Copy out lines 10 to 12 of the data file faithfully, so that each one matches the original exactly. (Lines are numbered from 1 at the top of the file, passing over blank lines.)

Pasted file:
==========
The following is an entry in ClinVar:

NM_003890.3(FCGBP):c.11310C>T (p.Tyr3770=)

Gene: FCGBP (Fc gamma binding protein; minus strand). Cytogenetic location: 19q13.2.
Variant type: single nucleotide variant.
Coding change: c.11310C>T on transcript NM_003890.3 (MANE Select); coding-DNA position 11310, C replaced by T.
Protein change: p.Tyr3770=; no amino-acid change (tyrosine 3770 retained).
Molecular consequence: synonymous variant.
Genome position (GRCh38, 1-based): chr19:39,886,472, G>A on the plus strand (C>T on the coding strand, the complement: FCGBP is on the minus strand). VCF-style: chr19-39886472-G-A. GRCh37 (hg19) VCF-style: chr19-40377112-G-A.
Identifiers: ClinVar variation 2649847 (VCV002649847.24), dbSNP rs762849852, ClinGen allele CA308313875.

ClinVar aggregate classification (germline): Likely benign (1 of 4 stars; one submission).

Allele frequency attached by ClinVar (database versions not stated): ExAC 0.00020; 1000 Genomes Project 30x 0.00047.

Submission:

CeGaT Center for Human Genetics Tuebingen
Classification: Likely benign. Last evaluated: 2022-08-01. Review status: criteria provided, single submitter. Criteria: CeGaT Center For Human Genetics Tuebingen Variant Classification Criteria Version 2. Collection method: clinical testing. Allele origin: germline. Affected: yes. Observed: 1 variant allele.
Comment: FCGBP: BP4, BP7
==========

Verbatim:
ClinVar aggregate classification (germline): Likely benign (1 of 4 stars; one submission).

Allele frequency attached by ClinVar (database versions not stated): ExAC 0.00020; 1000 Genomes Project 30x 0.00047.

Submission: